The pursuit of transparency and standardisation dominates this year's retail CIO of the year shortlist.
Competing for the retail prize is a CIO who wants customers to have more visibility and certainty over when their product will arrive, using technology to create a fun add-on for consumers that has resulted in a huge change for the business - both financially and culturally.
The second contender - dealing with perishable goods - needed supply chain clarity to ensure his product didn't go to waste, building software to remove bottlenecks and using data to make more accurate delivery decisions that has cut down on spoilage and queues.
And our third finalist, fed up with being asked to provide different data schemas for every online retail house his business partners with, launched a pitch that instantly resonated with others in the industry, culminating in a global push for an online data exchange standard.
Please join us in congratulating:
Wayne McMahon - Dominos
GPS Driver Tracker
Dominos CIO Wayne McMahon introduced a seemingly simple yet incredibly effective piece of technology that has made a big difference to the consumers of the company's pizzas nationally.
The Driver Tracker app allows customers to track their delivery from store to door.
Equipping GPS to delivery vehicles not only lets consumers know exactly when their order will arrive, but has also significantly reduced driver incidents and boosted sales for the company.
Others in the global Dominos group are now preparing to introduce McMahon's solution into their own markets.
Paul Keen - Dick Smith
Online retail standard
Keen's third appearance as a finalist in the Benchmark Awards is driven by his most ambitious effort yet - getting Australia's online retailers using the same standard for the exchange of data.
His frustration at being asked for data in different formats for each channel Dick Smith deals with boiled over into a proposal that immediately got the backing of some of the biggest retailers in the country.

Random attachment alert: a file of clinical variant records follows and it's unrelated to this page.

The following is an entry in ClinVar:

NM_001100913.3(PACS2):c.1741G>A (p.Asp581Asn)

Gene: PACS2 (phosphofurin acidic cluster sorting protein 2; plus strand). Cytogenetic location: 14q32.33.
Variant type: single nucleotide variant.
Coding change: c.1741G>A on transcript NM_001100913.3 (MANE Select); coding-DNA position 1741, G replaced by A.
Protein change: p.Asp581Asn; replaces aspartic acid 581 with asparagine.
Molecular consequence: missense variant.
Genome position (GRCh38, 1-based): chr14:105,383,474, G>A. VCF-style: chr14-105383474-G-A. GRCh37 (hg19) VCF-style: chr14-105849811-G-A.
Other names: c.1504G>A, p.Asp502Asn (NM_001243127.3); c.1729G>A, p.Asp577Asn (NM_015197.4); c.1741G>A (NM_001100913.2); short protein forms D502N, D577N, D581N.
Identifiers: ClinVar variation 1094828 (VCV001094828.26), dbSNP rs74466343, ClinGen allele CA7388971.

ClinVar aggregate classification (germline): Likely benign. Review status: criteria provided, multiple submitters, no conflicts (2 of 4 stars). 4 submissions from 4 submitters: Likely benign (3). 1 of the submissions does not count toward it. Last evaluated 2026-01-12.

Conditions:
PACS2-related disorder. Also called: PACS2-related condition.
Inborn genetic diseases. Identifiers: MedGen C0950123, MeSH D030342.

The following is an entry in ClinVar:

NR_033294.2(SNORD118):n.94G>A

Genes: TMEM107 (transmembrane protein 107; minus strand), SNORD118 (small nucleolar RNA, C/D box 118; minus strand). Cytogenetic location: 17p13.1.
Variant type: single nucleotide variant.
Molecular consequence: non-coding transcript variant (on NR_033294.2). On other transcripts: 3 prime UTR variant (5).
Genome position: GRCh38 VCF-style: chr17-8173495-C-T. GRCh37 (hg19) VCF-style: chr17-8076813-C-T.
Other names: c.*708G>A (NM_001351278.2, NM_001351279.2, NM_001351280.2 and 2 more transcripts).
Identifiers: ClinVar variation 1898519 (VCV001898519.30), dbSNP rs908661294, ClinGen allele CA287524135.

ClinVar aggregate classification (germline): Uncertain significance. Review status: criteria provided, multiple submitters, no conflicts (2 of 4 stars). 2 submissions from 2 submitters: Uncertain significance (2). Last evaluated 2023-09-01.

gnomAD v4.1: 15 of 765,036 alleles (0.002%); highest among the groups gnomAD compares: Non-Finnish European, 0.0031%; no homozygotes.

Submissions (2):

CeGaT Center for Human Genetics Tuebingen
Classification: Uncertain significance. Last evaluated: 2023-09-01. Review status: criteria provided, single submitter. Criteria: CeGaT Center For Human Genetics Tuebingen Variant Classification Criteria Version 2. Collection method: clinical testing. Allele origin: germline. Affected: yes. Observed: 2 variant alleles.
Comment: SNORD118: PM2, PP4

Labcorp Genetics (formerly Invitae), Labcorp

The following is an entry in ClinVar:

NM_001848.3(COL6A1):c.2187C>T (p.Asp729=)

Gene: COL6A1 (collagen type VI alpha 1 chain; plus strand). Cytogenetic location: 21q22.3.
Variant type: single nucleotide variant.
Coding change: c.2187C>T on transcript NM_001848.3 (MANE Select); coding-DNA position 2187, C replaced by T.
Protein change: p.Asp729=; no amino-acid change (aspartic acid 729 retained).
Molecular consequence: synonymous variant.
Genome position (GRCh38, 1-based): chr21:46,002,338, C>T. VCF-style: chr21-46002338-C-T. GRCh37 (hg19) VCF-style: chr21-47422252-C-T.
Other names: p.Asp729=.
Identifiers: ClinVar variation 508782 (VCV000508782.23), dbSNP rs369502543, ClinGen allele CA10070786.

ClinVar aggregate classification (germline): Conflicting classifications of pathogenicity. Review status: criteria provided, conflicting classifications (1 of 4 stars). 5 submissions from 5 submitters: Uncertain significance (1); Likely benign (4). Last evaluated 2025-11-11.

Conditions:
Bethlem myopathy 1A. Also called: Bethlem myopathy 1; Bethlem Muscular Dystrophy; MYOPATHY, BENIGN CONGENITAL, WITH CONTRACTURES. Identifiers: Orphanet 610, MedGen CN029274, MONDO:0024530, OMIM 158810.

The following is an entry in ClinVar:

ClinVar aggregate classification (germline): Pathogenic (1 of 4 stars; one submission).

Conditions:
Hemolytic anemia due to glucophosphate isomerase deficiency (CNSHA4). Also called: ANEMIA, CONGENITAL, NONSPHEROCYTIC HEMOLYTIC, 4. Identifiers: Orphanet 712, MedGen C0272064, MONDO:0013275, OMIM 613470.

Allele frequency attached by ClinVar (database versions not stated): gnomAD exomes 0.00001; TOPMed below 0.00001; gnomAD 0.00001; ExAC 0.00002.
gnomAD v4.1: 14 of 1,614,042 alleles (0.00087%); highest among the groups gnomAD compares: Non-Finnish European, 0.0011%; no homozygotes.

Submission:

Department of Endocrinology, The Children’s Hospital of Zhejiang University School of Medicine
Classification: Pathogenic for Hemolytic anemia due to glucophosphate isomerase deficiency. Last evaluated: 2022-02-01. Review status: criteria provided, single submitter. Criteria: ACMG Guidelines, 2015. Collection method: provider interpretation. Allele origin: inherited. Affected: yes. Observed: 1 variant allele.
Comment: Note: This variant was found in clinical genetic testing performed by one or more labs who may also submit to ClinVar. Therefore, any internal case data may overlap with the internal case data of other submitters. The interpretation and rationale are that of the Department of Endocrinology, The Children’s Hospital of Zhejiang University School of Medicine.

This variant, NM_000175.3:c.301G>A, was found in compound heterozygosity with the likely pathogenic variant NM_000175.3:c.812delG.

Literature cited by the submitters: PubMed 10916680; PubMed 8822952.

The initiative has now gone global, with the likes of eBay, Walmart and Amazon working together to create an international online retail standard. The ATO is also keeping tabs to see if it can utilise the resulting standard for Australian e-invoices.
Bill Roberston - De Bortoli Wines
Just-in-time fruit receival scheduling
No company wants wastage, and spoiled grapes that could have been wine is arguably bad for humanity. Robertson has used technology to cut down on grape waste through two interlinked initiatives.
The web-based 'Facebook for grape growers' allows growers to enter their own grape testing results rather than rely on oversubscribed De Bortoli staff, removing the risk of harvests lost to disease and over- or under-maturity.
Synchronisation of the data with the company's delivery scheduling systems has replaced end-of-day, hours-long grape delivery queues with tailored 15 minute timeslots, based on optimum grape harvest time.
It has allowed De Bortoli to reduce the risk of spoilage that once occured when grapes degraded on the vine or in the back of a truck stuck in a delivery queue.
Voting will now commence for members of the iTnews LinkedIn CIO Group. If you're a CIO but not a member, head on over and request to join today.
Winners will be announced at the 8th CIO Strategy Summit on February 17 at the Grand Hyatt Melbourne.